Join us at Ye Olde Guide as we explore the history of Chester
Introduction to the history of Chester
Chester has perhaps the most diverse history of any city we’ve covered so far. It isn’t a huge settlement now (indeed, nearby Liverpool overshadows it in many ways), but its modest scale belies its tremendous historical importance, to the north-west region and to the country.
While there was significant Iron Age activity found in the area, the first semblance of a proper town was founded by the Romans in 79 AD, in the reign of Vespasian. Known by the Romans as ‘Deva’ from the river Dee on which it was established, Chester was initially founded as a military fort and army camp, but a major civilian town grew around it. The central Roman fort was wooden, with an internal area of about 56 acres, but was rebuilt in stone in 102AD, with Chester’s famous large amphitheatre constructed just outside the south east corner.
Chester was abandoned by the 5th century BC, in the post-Roman Dark Ages, but rose again as a Saxon town – one of the most important in the kingdom of Mercia. Chester was the last significant English city to fall to the Norman conquest, three years after the Battle of Hastings, and a legend states that King Harold didn’t die at Hastings but escaped to Chester, to live as a Hermit. While this is certainly apocryphal, William the Conqueror certainly didn’t take kindly to the Chester resistance; the Domesday Book records that William wrecked the city, destroying almost half its houses.
Chester later became an important regional trading capital for the North West and North Wales and a highly significant trading port links with Ireland in the Middle Ages. However, the silting of its river Dee meant it was eclipsed in this respect by Liverpool from the 18th century. Tourism and the retail became the dominant trades from then on, and Chester’s prosperity grew again when the railways reached the town in 1840.
The retail and tourism sectors continue to dominate the town’s economy, thanks in no small part to the superb preservation of Victorian revival architecture in the city, which contrasts distinctively with the post-war urban style of the major cities of north-west England.
Chester Racecourse held its first meeting in 1540 and is now the oldest racecourse in the world still going, and one of the most important in Britain today. Built partly on the site of the old city port, the site is full of idiosyncrasies, such as the shortness of its track (the smallest at any major British racecourse) and the base of a Saxon rood cross. But my favourite is the distinctive Dee Stand, built into the original city walls, which gives the illusion of people hanging off the walls to watch. The only parallel I can think of is with Norwich City Football Club’s old ground The Nest, built into an old quarry, which was demolished close to a century ago.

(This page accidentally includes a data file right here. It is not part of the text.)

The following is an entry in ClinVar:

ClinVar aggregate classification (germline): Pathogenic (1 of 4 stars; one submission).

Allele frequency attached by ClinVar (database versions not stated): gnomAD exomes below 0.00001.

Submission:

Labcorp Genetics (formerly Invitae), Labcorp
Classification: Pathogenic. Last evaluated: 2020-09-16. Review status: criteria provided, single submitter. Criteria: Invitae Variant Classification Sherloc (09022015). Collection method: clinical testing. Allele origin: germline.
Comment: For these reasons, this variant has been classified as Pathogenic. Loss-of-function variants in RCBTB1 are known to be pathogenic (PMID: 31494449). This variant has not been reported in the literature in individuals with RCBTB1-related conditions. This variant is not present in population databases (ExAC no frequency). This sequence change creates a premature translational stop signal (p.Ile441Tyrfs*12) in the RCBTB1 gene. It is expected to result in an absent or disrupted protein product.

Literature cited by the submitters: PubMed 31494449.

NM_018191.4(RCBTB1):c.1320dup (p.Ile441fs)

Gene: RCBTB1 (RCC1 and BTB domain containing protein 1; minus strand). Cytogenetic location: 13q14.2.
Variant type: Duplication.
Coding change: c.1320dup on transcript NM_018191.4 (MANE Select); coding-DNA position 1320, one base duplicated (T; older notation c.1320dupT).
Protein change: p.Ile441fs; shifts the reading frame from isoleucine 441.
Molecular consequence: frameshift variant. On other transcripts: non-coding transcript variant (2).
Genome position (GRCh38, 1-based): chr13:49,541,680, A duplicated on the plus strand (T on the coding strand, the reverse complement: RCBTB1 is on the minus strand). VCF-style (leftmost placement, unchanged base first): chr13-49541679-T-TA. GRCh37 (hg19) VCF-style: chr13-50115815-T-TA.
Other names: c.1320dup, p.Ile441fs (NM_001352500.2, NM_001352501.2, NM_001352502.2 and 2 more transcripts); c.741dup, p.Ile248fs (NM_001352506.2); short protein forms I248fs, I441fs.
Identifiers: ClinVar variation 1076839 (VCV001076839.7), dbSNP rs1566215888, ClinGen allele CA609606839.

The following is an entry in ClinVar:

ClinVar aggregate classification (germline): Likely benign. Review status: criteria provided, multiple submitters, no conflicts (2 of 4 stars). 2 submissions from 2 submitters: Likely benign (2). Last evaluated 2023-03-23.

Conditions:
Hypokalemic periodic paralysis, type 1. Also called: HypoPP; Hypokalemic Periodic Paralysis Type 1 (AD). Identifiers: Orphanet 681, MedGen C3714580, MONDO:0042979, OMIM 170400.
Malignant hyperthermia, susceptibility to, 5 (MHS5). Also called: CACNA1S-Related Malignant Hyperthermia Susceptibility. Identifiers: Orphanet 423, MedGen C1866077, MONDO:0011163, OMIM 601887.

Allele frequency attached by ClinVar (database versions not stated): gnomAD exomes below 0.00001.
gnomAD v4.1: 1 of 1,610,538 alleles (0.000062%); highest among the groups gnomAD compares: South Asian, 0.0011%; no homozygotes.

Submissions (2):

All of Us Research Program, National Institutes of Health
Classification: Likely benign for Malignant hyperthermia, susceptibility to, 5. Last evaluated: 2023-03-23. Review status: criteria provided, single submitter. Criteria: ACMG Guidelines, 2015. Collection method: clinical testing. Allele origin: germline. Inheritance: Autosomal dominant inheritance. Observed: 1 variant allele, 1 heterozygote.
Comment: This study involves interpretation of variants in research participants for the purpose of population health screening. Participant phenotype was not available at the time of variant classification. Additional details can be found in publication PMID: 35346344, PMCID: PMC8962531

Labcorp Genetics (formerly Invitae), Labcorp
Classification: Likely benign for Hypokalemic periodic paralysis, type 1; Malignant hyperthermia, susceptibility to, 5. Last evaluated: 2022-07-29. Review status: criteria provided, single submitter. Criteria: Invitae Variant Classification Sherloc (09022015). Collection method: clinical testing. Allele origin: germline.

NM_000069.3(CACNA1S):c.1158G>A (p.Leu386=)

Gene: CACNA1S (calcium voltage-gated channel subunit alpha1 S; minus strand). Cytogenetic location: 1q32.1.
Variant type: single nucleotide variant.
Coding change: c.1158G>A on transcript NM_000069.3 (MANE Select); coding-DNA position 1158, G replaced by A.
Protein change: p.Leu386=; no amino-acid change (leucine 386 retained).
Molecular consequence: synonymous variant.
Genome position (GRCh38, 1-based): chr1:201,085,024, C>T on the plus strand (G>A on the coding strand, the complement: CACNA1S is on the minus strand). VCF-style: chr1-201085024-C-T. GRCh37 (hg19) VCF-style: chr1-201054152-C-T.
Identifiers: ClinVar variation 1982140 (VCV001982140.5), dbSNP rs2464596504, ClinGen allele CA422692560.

The uniqueness of Chester Racecourse lies not just in these peculiarities but in its central location. Unlike practically every other major British racecourse, it is physically in the centre, built (literally) into its urban fabric and is integral to the city’s urban form. Even if you’re not there for a race day, you can still walk across the course for a good look (as many dog owners were doing on our visit), so take a stroll over and see it.
I’m afraid that’s pretty much it. It’s hard not to feel like we’re missing something, but when the Victoria County History tells us that Chester’s ‘wider cultural links have always been rather meagre’, I can’t help but agree. It doesn’t help that there has been very little 20th-century immigration into Chester. It’s always been a bit of a monoculture (indeed, the only historical period in which it has experienced mass migration in any sense was the Roman invasion), so has lacked the diversity which stirs creativity in so many other cities. There was some Irish migration following the Irish Potato Famine, but to nothing like the extent found in nearby Liverpool. Some Welsh language institutions exist, but given that Chester practically straddles the Welsh border, this is hardly a reason to visit the city.
The British soap opera Hollyoaks is set in Chester (though filmed in nearby Liverpool these days to save on costs). Plus some modern entertainers were born and educated in Chester (Britpop band Mansun were formed there and Russ Abbot went to school there), but it’s not as though this permeated their creative output in the same way that, say, Swindon’s industrial heritage did for XTC, as we discussed in the Swindon podcast. I’m afraid, therefore, Chester scores poorly here.
Politics and War
Capital of the North-West
For a long time, Chester was the most important city in the North-West of England. While never particularly high in population, it exerted a huge regional influence for centuries, being a centre of judicial, military and commercial life for a wide area for hundreds of years up about 1700. Its historical alias of Westchester, used from the 14th to the 18th Century, is symbolic of the city’s regional importance.
Chester owed this early prominence to two things:
First, its favourable location on transport routes between Wales, the Irish Sea and northern and southern Britain. Effectively, it lies at the centre of a vast British Isles crossroads and was the main staging point between the two capitals of London and Dublin, being about equidistant in travel time between the two.
Second, its remoteness from other significant settlements. Until the rise of Shrewsbury in the Middle Ages, and then northern industrial towns in the 19th century, there was never a larger town particularly close to it.
It’s clear then that Chester’s regional outreach belied its moderate population. So, should we expect big things in this category? Let’s see what Chester can offer.